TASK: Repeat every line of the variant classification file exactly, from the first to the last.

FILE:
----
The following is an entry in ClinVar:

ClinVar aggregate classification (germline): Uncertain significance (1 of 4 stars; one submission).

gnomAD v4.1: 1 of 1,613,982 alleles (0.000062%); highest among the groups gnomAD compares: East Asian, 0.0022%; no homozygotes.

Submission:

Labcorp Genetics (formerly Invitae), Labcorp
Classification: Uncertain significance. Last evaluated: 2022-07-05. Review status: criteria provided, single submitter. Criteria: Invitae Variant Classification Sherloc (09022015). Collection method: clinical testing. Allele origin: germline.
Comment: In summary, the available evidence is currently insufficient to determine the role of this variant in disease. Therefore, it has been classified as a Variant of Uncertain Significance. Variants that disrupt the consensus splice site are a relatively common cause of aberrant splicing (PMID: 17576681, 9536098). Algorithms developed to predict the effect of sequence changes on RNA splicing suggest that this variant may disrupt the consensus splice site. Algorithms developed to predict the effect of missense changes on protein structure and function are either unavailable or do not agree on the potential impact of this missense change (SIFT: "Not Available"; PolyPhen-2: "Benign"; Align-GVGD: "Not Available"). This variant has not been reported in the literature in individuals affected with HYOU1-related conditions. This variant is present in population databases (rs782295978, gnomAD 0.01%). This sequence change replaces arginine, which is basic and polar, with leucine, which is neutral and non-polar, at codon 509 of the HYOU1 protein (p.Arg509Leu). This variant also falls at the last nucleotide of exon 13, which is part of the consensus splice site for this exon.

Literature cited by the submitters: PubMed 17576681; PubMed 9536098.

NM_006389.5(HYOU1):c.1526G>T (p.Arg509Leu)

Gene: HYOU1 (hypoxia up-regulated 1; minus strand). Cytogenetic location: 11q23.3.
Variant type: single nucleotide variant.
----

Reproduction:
The following is an entry in ClinVar:

ClinVar aggregate classification (germline): Uncertain significance (1 of 4 stars; one submission).

gnomAD v4.1: 1 of 1,613,982 alleles (0.000062%); highest among the groups gnomAD compares: East Asian, 0.0022%; no homozygotes.

Submission:

Labcorp Genetics (formerly Invitae), Labcorp
Classification: Uncertain significance. Last evaluated: 2022-07-05. Review status: criteria provided, single submitter. Criteria: Invitae Variant Classification Sherloc (09022015). Collection method: clinical testing. Allele origin: germline.
Comment: In summary, the available evidence is currently insufficient to determine the role of this variant in disease. Therefore, it has been classified as a Variant of Uncertain Significance. Variants that disrupt the consensus splice site are a relatively common cause of aberrant splicing (PMID: 17576681, 9536098). Algorithms developed to predict the effect of sequence changes on RNA splicing suggest that this variant may disrupt the consensus splice site. Algorithms developed to predict the effect of missense changes on protein structure and function are either unavailable or do not agree on the potential impact of this missense change (SIFT: "Not Available"; PolyPhen-2: "Benign"; Align-GVGD: "Not Available"). This variant has not been reported in the literature in individuals affected with HYOU1-related conditions. This variant is present in population databases (rs782295978, gnomAD 0.01%). This sequence change replaces arginine, which is basic and polar, with leucine, which is neutral and non-polar, at codon 509 of the HYOU1 protein (p.Arg509Leu). This variant also falls at the last nucleotide of exon 13, which is part of the consensus splice site for this exon.

Literature cited by the submitters: PubMed 17576681; PubMed 9536098.

NM_006389.5(HYOU1):c.1526G>T (p.Arg509Leu)

Gene: HYOU1 (hypoxia up-regulated 1; minus strand). Cytogenetic location: 11q23.3.
Variant type: single nucleotide variant.